One year in grade school, we had to write a personal letter as an assignment and were each given the name of a kid to write to in a class far away in a foreign country, the United States of America.
I took great care in composing my letter not only to ensure a good grade but to provide a friendly, inviting and topical read for the recipient. When I got a letter back, I was excited but also surprised at the limited length and scope of the reply. This couldn’t have been more than a C- for this poor kid. We were encouraged to continue the correspondence and so I wrote back. I never got a reply and moved on to other disappointments.
My parents, being people of letters, could have taught this kid something about writing. Dad has his journals, Mom’s a letter writer and they're both worth much more than their weight in xu at Scrabble.
In 1944, when my father was 16 years old, he was one of many who contracted tuberculosis which was rampant at the time. The prize for a diagnosis of this sort was a free ticket to the sanatorium.
Although treatments included fresh air therapy, the main attempt at remedy was through complete bed rest. From the ages of 16 to 21, my father spent most of his time in a hospital bed. I can only imagine the toll a theft like that would have taken on me.
To help pass the time, there was a pen pal program at the hospital and patients were encouraged to write letters. My Dad got matched with someone in South Africa and before long they were learning about each other and their worlds. The letters became something nice to look forward to.
Dad also began looking forward to visits from a young hospital worker who’d begun working there. My mother had begun work at the TB hospital to support herself after leaving home at 17. In my Dad, she definitely had a captive audience and put her charms to work.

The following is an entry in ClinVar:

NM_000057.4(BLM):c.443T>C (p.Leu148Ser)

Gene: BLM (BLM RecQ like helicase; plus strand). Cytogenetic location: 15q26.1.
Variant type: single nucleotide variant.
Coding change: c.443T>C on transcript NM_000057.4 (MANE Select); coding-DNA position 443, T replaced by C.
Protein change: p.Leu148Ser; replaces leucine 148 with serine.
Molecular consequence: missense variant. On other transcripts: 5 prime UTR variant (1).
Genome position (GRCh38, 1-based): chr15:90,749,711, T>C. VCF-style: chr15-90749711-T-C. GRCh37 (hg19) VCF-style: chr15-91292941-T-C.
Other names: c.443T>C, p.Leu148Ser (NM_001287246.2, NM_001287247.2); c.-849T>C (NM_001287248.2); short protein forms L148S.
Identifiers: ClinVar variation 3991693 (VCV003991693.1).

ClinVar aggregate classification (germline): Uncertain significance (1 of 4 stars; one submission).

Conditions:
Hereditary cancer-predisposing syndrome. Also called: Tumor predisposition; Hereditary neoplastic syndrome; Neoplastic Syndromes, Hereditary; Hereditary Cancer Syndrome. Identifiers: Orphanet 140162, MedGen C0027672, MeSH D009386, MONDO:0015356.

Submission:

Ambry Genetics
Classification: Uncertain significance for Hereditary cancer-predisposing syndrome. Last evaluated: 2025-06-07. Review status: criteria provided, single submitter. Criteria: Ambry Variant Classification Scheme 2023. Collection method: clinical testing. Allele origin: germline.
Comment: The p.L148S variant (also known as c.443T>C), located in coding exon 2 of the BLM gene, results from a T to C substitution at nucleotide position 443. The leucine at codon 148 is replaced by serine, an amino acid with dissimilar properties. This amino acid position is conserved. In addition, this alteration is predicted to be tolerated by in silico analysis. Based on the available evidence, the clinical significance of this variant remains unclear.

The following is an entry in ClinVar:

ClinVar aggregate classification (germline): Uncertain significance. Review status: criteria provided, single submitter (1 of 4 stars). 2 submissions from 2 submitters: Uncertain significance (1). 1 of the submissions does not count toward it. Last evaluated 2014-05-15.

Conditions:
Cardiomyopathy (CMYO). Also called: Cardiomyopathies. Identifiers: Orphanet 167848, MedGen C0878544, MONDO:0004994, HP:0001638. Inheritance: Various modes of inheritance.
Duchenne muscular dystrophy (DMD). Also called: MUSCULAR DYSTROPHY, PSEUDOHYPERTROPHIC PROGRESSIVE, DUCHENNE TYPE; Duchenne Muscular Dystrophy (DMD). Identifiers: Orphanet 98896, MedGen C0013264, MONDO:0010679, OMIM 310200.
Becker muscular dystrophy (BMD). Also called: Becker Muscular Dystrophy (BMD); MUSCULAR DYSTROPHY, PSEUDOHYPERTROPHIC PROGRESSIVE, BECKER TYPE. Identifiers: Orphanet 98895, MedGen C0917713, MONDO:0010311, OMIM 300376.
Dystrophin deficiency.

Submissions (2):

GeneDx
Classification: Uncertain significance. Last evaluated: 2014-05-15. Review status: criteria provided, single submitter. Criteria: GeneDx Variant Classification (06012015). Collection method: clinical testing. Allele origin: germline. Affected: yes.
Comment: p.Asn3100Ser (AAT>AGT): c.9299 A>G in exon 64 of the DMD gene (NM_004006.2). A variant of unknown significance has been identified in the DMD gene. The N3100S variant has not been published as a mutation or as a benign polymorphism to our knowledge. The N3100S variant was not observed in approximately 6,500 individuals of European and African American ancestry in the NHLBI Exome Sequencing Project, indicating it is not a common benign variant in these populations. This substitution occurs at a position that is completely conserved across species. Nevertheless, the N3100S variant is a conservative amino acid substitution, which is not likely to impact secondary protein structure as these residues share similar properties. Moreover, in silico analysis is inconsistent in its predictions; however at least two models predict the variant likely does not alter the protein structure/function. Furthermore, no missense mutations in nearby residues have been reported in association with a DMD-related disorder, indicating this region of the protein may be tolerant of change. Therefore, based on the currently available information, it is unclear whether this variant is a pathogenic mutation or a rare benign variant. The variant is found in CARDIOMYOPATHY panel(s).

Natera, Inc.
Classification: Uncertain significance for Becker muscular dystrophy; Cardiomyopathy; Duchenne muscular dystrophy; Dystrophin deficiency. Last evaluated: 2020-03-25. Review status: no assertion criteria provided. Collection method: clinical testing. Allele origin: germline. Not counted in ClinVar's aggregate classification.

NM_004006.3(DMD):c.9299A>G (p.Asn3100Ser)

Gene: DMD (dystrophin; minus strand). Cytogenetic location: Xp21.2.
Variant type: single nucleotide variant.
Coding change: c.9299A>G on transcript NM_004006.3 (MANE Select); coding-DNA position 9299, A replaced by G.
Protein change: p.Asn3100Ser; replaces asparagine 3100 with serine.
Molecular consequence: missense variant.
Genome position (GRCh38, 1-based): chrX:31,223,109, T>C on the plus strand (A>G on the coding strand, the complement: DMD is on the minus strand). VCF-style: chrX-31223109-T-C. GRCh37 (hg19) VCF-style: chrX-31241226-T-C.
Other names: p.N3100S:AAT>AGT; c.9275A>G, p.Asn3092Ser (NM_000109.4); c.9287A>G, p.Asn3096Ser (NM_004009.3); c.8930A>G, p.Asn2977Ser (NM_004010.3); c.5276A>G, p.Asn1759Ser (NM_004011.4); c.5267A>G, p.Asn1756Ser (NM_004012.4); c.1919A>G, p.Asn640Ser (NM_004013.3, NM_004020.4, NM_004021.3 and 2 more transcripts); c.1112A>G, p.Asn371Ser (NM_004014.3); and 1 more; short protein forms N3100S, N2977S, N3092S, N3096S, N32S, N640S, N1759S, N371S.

Although not deeply religious until some time later, my mother was skeptical that the Lord would approve of her visiting a fortune teller when her friends suggested it as a lark one day. She tagged along but felt guilty and parked the things the fortune teller told her that day in the back of her mind should any of them ever come to pass.
My Dad began to show improvement over time and was eventually proclaimed cured. He was asked to pose for before and after photos for a health campaign and these showed him in bed and then up and working in the on site woodshop, a paragon of health.
Years of laying in a hospital bed had one lasting effect on my Dad. All that bed rest caused a muscle contracture in one of his legs and left him with a slight limp. It’s barely perceptible now but my mother used to love to dramatically lower her voice while telling us kids what the fortune teller had told her that day: You will marry a man with a limp.
As for the South African pen pals, my parents still exchange cards, letters and news. Several years ago, one of their daughters visited and eventually settled here in Canada.
I’ll probably never know who my disappointing American pen pal was. Wait a minute, how old is George W.?